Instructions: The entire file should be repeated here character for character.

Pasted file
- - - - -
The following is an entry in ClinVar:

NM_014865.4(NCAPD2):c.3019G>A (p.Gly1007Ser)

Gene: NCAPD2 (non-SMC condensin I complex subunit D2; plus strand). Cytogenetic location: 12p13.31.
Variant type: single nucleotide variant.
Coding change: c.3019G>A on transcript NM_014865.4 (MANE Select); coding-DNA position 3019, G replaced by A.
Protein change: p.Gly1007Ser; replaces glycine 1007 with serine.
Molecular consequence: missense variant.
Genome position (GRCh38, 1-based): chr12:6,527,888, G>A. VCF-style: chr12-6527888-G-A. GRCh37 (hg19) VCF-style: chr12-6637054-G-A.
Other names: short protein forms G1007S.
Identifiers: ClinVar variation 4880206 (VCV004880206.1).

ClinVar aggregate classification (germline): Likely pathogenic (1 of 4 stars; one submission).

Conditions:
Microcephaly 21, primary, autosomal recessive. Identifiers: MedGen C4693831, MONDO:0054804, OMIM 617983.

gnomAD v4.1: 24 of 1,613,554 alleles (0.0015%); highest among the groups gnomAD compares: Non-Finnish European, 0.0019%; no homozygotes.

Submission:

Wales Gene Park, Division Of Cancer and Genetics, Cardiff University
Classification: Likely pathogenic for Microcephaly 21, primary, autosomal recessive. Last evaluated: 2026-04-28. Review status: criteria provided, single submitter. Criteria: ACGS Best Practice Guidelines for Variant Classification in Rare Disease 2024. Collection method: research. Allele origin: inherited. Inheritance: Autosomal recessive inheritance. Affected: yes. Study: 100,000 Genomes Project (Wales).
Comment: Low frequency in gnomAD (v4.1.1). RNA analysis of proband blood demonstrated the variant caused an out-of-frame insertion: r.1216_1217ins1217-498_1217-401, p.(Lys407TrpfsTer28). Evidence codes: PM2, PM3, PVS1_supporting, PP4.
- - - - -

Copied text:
The following is an entry in ClinVar:

NM_014865.4(NCAPD2):c.3019G>A (p.Gly1007Ser)

Gene: NCAPD2 (non-SMC condensin I complex subunit D2; plus strand). Cytogenetic location: 12p13.31.
Variant type: single nucleotide variant.
Coding change: c.3019G>A on transcript NM_014865.4 (MANE Select); coding-DNA position 3019, G replaced by A.
Protein change: p.Gly1007Ser; replaces glycine 1007 with serine.
Molecular consequence: missense variant.
Genome position (GRCh38, 1-based): chr12:6,527,888, G>A. VCF-style: chr12-6527888-G-A. GRCh37 (hg19) VCF-style: chr12-6637054-G-A.
Other names: short protein forms G1007S.
Identifiers: ClinVar variation 4880206 (VCV004880206.1).

ClinVar aggregate classification (germline): Likely pathogenic (1 of 4 stars; one submission).

Conditions:
Microcephaly 21, primary, autosomal recessive. Identifiers: MedGen C4693831, MONDO:0054804, OMIM 617983.

gnomAD v4.1: 24 of 1,613,554 alleles (0.0015%); highest among the groups gnomAD compares: Non-Finnish European, 0.0019%; no homozygotes.

Submission:

Wales Gene Park, Division Of Cancer and Genetics, Cardiff University
Classification: Likely pathogenic for Microcephaly 21, primary, autosomal recessive. Last evaluated: 2026-04-28. Review status: criteria provided, single submitter. Criteria: ACGS Best Practice Guidelines for Variant Classification in Rare Disease 2024. Collection method: research. Allele origin: inherited. Inheritance: Autosomal recessive inheritance. Affected: yes. Study: 100,000 Genomes Project (Wales).
Comment: Low frequency in gnomAD (v4.1.1). RNA analysis of proband blood demonstrated the variant caused an out-of-frame insertion: r.1216_1217ins1217-498_1217-401, p.(Lys407TrpfsTer28). Evidence codes: PM2, PM3, PVS1_supporting, PP4.